The new Qantas London Lounge is another success for architectural firm Woods Bagot. Fiona McCarthy meets CEO Nik Karalis.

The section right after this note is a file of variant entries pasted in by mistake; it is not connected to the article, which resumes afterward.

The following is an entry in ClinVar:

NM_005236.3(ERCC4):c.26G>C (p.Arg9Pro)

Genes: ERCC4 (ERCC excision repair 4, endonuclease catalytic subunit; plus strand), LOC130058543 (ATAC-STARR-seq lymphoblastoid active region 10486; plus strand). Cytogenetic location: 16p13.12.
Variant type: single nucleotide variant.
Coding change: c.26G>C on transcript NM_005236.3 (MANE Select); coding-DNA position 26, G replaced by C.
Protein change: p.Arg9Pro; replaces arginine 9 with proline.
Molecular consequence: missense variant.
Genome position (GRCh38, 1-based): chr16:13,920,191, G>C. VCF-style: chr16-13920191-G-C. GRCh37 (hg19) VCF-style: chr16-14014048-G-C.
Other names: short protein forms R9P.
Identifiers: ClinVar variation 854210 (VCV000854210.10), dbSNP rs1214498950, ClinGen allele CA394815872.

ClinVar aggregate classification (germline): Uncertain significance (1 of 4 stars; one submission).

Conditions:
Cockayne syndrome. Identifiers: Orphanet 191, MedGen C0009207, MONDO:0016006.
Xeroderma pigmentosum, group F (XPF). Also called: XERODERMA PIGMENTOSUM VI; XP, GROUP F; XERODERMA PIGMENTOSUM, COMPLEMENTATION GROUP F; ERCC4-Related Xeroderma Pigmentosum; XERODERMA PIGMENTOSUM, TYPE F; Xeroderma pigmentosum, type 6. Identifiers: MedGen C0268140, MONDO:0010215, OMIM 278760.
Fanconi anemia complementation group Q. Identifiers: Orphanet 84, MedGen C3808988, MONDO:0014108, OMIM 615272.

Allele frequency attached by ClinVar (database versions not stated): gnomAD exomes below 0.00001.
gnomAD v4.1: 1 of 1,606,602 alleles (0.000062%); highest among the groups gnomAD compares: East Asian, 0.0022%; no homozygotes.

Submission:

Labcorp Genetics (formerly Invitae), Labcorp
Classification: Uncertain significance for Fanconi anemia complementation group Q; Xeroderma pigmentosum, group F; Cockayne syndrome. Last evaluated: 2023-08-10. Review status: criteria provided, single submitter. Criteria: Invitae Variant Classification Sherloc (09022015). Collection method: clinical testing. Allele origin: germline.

There seems no job too big or small for Woods Bagot, one of Australia’s largest architectural practices, with 17 studios in four continents and more than 850 employees. From a brass pop-up style coffee kiosk and subterranean pedestrian walkway in Sydney’s Barangaroo district to the newly opened Qantas London Lounge at Heathrow’s Terminal 3 and hotels such as the new West Hotel in Sydney and InterContinental Hotel in Perth, Woods Bagot’s visionary design is limitless. Despite its roots dating back to 1869, it’s a modern company. “We don’t base design decisions on what happened in the past,” says CEO and director Nik Karalis. Instead, the firm has reinvented the way it works by creating a Global Studio model that allows the design teams, whether in Sydney or San Francisco, to work collaboratively across time zones and borders, using the latest technology to share their intelligence across every project. “We’ve rejoined our map of the world and embraced the richness of life that comes from cultural diversity — it constantly forces us to come up with new ideas. We say: ‘ Never stop thinking.’ That’s real creativity.” Although Australian in spirit — energetic, open-minded and lateral-thinking — Woods Bagot is “not nationalistically bound”, says Karalis. “Each project is deliberately different. We work instead with a common language that comes from the experiences we want people to have through the stories we tell in our architecture.” For a current project, a hotel on London’s Leicester Square due to open in 2019, Woods Bagot plans to build eight storeys both above and below ground. This “reinvents the way people use subterranean space because such prime property is otherwise so expensive. It was an interesting problem”. The Qantas London Lounge was opened last November to mark the 7oth anniversary of the ‘Kangaroo Route’ and this March the next evolution launches with direct flights between Perth and London on the new Boeing 787 Dreamliner. The interiors of the multi-million-dollar lounge reference its locale, marrying a sense of the city’s twilight colours in deep greens and rich blues with warm materials like walnut, stone and brass associated with British gentlemen’s clubs. The mix of oak herringbone floors and the punchy Flos track lighting, alongside banquettes by Stellar Works and chairs and crockery by Sydney designer David Caon, lend a modern mood. A gin bar serves both Australian and British gins; the menu is as much British comfort food as it is light, fresh Aussie goodness. Woods Bagot’s approach to ‘people architecture’ means rethinking physical spaces. The fluid curves of the award-winning Margaret McRae Centre, at Ruyton Girls’ School in Melbourne, reflect the task-based, student-centred learning spaces designed to turn the classic classroom on its head. Similarly, NAB’s Village Customer Innovation Centre, overflowing with plants and drop-in desk spaces, reflects the ‘work anywhere, anytime’ digital age. A stunning open-air garden atrium at the new West Hotel in Sydney has created a relaxed oasis where guests and locals can escape city life. Woods Bagot’s Perth design studio in the historic Palace Hotel, which has just won the 2017 Design Institute of Australia (WA) ‘Best in State’ award, blurs a sense of the workplace with hospitality. “Today, the quality of our lives is judged by the stories and experiences we love — not by wealth,” says Karalis. “We have to always be learning, changing and reinventing. That’s what architecture has to be about.”